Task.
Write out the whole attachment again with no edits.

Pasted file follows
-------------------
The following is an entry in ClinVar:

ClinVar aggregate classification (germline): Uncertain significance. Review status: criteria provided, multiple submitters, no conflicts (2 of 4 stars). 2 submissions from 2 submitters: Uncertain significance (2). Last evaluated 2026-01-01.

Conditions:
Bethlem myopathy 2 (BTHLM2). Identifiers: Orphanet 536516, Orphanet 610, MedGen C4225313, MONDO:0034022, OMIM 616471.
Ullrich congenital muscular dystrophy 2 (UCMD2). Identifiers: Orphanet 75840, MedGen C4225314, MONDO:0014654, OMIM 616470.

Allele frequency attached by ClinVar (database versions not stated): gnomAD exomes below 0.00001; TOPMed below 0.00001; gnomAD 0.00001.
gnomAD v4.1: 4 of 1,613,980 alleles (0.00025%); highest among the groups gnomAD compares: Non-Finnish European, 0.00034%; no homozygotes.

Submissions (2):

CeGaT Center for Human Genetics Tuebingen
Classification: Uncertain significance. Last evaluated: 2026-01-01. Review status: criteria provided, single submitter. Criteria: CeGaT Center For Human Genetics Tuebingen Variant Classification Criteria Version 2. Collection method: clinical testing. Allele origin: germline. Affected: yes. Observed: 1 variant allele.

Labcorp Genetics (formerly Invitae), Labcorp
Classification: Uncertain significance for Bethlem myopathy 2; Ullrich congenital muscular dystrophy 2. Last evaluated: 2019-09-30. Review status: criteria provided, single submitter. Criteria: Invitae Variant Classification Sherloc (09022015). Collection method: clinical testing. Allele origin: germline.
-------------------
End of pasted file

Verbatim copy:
The following is an entry in ClinVar:

ClinVar aggregate classification (germline): Uncertain significance. Review status: criteria provided, multiple submitters, no conflicts (2 of 4 stars). 2 submissions from 2 submitters: Uncertain significance (2). Last evaluated 2026-01-01.

Conditions:
Bethlem myopathy 2 (BTHLM2). Identifiers: Orphanet 536516, Orphanet 610, MedGen C4225313, MONDO:0034022, OMIM 616471.
Ullrich congenital muscular dystrophy 2 (UCMD2). Identifiers: Orphanet 75840, MedGen C4225314, MONDO:0014654, OMIM 616470.

Allele frequency attached by ClinVar (database versions not stated): gnomAD exomes below 0.00001; TOPMed below 0.00001; gnomAD 0.00001.
gnomAD v4.1: 4 of 1,613,980 alleles (0.00025%); highest among the groups gnomAD compares: Non-Finnish European, 0.00034%; no homozygotes.

Submissions (2):

CeGaT Center for Human Genetics Tuebingen
Classification: Uncertain significance. Last evaluated: 2026-01-01. Review status: criteria provided, single submitter. Criteria: CeGaT Center For Human Genetics Tuebingen Variant Classification Criteria Version 2. Collection method: clinical testing. Allele origin: germline. Affected: yes. Observed: 1 variant allele.

Labcorp Genetics (formerly Invitae), Labcorp
Classification: Uncertain significance for Bethlem myopathy 2; Ullrich congenital muscular dystrophy 2. Last evaluated: 2019-09-30. Review status: criteria provided, single submitter. Criteria: Invitae Variant Classification Sherloc (09022015). Collection method: clinical testing. Allele origin: germline.